Last year Iceland saw 13 times more semi-automatic firearms imported into the country than in 2019. In the preceding four-year period, zero semi-automatic firearms were imported in 2016 and 2017. In 2018 two were imported, 2019 saw 19 imports and in 2020 that number sprang up to 252, Vísir reported.
180 of those weapons are legally, privately owned in Iceland.
Laws on gun ownership in Iceland
Gun ownership is strictly regulated in Iceland. Collectors must hold a firearms license for five years and maintain appropriate storage facilities for the weapons before they are allowed to apply for a collector’s permit—a necessity for obtaining semi-automatic weapons. Once a permit is received, the guns may be fired at approved shooting ranges.
There are many steps to obtain these licenses in Iceland. Paperwork must be completed for the police, a doctor must certify one to be of sound mind and good eyesight, they must have no criminal record and receive 75% on a test after reading two books and taking a three-day course, among other measures.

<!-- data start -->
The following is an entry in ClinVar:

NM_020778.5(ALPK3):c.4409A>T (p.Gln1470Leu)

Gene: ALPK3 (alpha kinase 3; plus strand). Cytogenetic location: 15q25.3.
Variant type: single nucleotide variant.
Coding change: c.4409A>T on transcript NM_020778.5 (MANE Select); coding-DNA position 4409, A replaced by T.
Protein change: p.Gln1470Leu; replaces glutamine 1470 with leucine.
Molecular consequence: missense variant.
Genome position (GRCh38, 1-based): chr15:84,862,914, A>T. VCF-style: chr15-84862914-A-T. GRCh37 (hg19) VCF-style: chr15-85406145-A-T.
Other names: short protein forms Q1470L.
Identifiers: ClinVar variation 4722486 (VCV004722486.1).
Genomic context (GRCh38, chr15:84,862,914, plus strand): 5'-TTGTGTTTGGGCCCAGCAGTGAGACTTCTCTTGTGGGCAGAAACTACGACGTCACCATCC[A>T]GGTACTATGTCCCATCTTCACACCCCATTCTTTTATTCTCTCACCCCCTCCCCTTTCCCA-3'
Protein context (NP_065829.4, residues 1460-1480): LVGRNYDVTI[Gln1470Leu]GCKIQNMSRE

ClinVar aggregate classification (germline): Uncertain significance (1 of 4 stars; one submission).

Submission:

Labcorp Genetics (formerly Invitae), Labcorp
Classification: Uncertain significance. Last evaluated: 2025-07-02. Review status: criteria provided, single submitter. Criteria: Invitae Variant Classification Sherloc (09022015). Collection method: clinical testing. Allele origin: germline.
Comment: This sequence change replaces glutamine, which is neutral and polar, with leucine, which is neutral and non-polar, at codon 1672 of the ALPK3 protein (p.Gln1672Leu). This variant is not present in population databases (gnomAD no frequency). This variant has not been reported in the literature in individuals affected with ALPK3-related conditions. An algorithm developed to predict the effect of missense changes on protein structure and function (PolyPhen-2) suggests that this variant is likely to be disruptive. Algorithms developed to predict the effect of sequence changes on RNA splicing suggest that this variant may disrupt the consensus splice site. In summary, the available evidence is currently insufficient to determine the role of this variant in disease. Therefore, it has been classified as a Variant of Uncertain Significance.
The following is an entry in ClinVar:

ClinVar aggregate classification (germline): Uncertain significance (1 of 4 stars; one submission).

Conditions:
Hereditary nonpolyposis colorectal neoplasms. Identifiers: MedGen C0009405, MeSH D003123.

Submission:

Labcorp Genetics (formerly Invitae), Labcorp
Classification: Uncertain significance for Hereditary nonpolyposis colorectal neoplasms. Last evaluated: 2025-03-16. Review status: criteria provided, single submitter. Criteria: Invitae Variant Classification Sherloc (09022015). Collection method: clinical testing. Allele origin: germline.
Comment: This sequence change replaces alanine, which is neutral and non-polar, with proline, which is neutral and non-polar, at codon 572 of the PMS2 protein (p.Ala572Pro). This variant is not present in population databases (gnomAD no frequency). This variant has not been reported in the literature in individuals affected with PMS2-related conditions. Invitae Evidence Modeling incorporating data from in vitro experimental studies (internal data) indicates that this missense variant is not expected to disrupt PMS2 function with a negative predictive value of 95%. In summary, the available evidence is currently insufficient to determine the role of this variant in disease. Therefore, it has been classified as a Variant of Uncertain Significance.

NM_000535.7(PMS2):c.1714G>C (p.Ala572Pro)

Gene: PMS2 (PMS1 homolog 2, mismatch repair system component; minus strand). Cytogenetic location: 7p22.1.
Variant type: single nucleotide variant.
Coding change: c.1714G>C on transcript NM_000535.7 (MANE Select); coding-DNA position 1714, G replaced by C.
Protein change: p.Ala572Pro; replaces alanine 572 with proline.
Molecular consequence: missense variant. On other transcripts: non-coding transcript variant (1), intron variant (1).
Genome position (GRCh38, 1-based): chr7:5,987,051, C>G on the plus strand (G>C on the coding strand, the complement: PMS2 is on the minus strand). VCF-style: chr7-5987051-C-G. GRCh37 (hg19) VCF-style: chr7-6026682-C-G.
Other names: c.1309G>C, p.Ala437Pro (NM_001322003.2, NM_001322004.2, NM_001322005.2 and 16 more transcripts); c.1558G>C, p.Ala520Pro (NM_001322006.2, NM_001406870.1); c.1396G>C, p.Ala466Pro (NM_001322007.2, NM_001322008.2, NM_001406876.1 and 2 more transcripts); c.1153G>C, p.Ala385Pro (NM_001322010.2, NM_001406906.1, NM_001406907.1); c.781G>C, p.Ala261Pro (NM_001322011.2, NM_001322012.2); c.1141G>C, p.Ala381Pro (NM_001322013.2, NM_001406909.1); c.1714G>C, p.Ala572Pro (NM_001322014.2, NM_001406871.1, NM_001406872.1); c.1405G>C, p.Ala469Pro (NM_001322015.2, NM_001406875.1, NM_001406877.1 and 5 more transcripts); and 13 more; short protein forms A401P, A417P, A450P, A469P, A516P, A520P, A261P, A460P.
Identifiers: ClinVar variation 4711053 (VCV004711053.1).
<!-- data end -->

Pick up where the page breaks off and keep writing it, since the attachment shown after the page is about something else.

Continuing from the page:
While it is legal to buy and sell firearms online in Iceland, the process itself goes through the police who ensure the buyer has applied for a permit and shown proof to the seller. A seller faces a revoked license and a fine if they sell weapons outside of the proper channels. The police follow the online sale of weapons closely.
A total of 70,000 firearms of various types were registered in Iceland as of 2019.
While Iceland has roughly the same percentage of gun ownership as the United States, around 33-34%, rates of gun crime are nearly non-existent in Iceland.
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